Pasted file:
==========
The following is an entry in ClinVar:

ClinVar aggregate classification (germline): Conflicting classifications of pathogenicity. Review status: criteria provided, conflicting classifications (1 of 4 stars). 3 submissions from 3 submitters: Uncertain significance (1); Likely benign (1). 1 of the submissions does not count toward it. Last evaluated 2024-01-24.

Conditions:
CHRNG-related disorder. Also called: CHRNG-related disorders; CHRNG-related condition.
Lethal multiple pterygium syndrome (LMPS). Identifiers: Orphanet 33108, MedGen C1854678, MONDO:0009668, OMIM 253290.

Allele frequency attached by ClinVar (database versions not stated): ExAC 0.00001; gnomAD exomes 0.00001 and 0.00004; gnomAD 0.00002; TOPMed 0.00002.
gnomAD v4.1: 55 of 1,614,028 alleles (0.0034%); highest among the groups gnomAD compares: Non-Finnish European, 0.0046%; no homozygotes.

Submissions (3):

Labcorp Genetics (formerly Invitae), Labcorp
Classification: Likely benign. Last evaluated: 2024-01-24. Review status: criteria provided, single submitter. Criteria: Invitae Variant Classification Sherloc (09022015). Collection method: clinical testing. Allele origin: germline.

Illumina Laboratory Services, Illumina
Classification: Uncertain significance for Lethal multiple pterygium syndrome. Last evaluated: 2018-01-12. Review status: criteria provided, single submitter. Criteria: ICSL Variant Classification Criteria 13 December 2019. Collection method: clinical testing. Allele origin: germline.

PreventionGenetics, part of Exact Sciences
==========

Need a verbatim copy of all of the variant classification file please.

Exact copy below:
The following is an entry in ClinVar:

ClinVar aggregate classification (germline): Conflicting classifications of pathogenicity. Review status: criteria provided, conflicting classifications (1 of 4 stars). 3 submissions from 3 submitters: Uncertain significance (1); Likely benign (1). 1 of the submissions does not count toward it. Last evaluated 2024-01-24.

Conditions:
CHRNG-related disorder. Also called: CHRNG-related disorders; CHRNG-related condition.
Lethal multiple pterygium syndrome (LMPS). Identifiers: Orphanet 33108, MedGen C1854678, MONDO:0009668, OMIM 253290.

Allele frequency attached by ClinVar (database versions not stated): ExAC 0.00001; gnomAD exomes 0.00001 and 0.00004; gnomAD 0.00002; TOPMed 0.00002.
gnomAD v4.1: 55 of 1,614,028 alleles (0.0034%); highest among the groups gnomAD compares: Non-Finnish European, 0.0046%; no homozygotes.

Submissions (3):

Labcorp Genetics (formerly Invitae), Labcorp
Classification: Likely benign. Last evaluated: 2024-01-24. Review status: criteria provided, single submitter. Criteria: Invitae Variant Classification Sherloc (09022015). Collection method: clinical testing. Allele origin: germline.

Illumina Laboratory Services, Illumina
Classification: Uncertain significance for Lethal multiple pterygium syndrome. Last evaluated: 2018-01-12. Review status: criteria provided, single submitter. Criteria: ICSL Variant Classification Criteria 13 December 2019. Collection method: clinical testing. Allele origin: germline.

PreventionGenetics, part of Exact Sciences